One of the biggest problems in the life insurance industry - for both underwriters and consumers - is that in many cases, people do not know much, or anything, about benefits to which they are entitled after a policyholder passes away. This creates a regulatory mess for many insurers, and beneficiaries missing out on potentially thousands of dollars they should have received. Experts agree: The best way for policyholders, beneficiaries and insurers alike to avoid these issues is for better communication about those individuals' life insurance coverage.
Today, just 39% of baby boomers who are life insurance beneficiaries have all the information they need to obtain the money from the policy in the event of a loved one's death. Yet according to a survey from the National Association of Insurance Commissioners, they are the most prepared for such an eventuality among the three generations surveyed; just 30% of millennials and 22% of members of Generation Z, sometimes referred to as Zoomers, had as much information as was necessary to claim benefits.
Where those shortcomings arise
There are three areas beneficiaries may need to know about in order to fully claim the benefits to which they are entitled, and few have that information today, the poll showed. For instance, just 41% of boomers, 29% of millennials and 23% of zoomers even know where policy documentation is being held (such as a safe, filing cabinet and so on). Moreover, just 33% of boomer beneficiaries knew which insurer the policyholder had obtained coverage from. That, too, still compares favorably with 30% of millennials and 25% of Generation Z.
Finally, 30% of boomers, 26% of millennials, and just 18% of zoomers said they knew the value of the benefits in their name.
Understanding the options
Many of these problems simply point to a lack of communication between an insured person and the beneficiaries they name for their life insurance, and perhaps between insurers and policyholders. For that reason, more may need to be done to make sure all involved know what's going on. Every insurer has different rules for how policyholders can alter or update their lists of beneficiaries; while many can do so online, PolicyGenius notes that more require insureds to fill out a paper form and mail or fax it to their underwriters, or place a phone call.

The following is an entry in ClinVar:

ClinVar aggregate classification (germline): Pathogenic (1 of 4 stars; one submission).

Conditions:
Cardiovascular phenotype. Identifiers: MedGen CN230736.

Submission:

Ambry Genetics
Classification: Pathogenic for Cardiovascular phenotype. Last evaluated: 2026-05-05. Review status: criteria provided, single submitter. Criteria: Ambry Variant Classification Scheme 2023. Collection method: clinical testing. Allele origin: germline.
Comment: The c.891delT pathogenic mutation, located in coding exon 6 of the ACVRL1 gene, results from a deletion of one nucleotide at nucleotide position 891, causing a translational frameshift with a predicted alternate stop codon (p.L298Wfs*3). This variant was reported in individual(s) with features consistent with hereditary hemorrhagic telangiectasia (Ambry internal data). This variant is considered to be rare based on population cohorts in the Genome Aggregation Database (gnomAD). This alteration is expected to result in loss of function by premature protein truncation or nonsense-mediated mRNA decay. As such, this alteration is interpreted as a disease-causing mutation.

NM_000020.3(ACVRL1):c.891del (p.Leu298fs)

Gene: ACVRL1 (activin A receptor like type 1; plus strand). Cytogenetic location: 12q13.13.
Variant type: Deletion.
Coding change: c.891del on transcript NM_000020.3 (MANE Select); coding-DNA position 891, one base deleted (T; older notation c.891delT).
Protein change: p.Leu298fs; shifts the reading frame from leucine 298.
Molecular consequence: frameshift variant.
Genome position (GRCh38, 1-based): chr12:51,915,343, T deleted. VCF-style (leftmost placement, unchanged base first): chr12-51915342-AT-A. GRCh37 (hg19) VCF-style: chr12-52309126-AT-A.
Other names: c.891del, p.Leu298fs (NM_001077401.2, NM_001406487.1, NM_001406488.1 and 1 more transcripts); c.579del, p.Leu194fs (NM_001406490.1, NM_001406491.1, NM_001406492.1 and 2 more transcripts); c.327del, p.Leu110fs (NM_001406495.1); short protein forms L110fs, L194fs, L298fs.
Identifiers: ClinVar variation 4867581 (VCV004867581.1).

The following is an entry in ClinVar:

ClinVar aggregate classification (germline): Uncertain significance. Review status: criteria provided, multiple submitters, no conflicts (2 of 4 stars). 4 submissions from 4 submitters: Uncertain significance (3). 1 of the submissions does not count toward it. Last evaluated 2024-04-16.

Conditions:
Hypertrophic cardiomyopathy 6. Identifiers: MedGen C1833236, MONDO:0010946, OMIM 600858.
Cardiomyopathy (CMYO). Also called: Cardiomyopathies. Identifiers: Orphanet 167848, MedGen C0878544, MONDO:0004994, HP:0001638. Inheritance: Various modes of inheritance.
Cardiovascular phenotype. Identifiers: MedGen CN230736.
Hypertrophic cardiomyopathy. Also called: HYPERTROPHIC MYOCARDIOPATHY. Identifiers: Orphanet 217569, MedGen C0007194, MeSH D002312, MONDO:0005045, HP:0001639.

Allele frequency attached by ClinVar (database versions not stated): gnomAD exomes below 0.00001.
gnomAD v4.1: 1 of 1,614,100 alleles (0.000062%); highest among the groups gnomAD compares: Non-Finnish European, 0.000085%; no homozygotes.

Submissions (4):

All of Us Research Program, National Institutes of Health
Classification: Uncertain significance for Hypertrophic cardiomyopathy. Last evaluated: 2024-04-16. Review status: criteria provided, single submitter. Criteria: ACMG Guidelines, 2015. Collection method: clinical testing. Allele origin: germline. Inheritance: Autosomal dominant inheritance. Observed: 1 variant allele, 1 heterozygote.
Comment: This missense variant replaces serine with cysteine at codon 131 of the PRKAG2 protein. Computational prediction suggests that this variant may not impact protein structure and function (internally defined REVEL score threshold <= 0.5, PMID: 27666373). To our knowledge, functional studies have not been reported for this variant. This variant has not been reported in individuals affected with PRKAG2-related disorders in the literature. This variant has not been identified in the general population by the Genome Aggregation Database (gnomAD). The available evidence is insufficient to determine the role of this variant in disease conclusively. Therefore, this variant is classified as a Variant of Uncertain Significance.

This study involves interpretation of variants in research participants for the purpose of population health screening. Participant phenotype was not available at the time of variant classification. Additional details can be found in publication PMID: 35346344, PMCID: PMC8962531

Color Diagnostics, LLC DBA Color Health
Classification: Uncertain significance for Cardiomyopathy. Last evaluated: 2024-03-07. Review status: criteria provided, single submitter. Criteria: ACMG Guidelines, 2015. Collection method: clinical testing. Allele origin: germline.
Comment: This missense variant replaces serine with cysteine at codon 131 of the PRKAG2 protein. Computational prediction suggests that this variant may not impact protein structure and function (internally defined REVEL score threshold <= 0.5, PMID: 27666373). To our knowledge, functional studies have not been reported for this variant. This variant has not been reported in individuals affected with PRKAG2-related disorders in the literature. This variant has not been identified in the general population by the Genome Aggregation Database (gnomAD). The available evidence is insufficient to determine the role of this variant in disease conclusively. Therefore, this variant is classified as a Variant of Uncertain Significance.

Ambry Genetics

There may also be situations in which there are tax implications for being a beneficiary of a life insurance policy that goes unclaimed for some period of time, such as potentially being required to pay tax on the interest accrued, or depending on whether the money went to the policyholder's estate before being distributed to the beneficiary. These are certainly also issues that policyholders would be wise to examine and talk to beneficiaries about sooner than later.
Unclaimed benefits are quite common
Underwriters likely know all too well the fallout that comes from people not knowing about life insurance benefits in their name. This can happen for many reasons, according to the Insurance Information Institute, but some of them are incumbent upon insurers to address. For instance, if an insured person passes away, life insurers may not receive that information until the Social Security Death Master File is updated, and that may not be immediate.
On the other side of the ledger, policyholders should always strive to directly notify their life insurers about changes of address. Likewise, those companies may have a difficult time tracking down beneficiaries if information is not kept up to date, or if the listed information is vague or incomplete (i.e. not including full name, Social Security number and so on). However, even in these cases, it may be important for insurers to communicate more effectively with their policyholders to make sure they know how important these issues are, especially at times when they are updating or changing their coverage.
What's at stake?
The kinds of disconnects outlined above may not seem like a big deal to some policyholders, but in aggregate, they add up quickly. The III notes that some $1.1 trillion in life insurance benefits have been paid out to the rightful parties over the past 20 years, but a large number of plans also slip through the cracks. Fortunately, there are now more ways than ever for consumers to find out if they have unclaimed life insurance benefits in their name, such as through state insurance department websites and industry resources. This way, people will always have options for identifying and claiming benefits to which they are entitled.
However, these issues may require insurers to change their approach with life insurance policyholders, especially as it relates to encouraging stronger communication between those people and their beneficiaries. It doesn't do anyone any good to have policies go unclaimed - most will end up held by state governments in these situations - so a better understanding of what's involved and what's at stake is a must for all sides.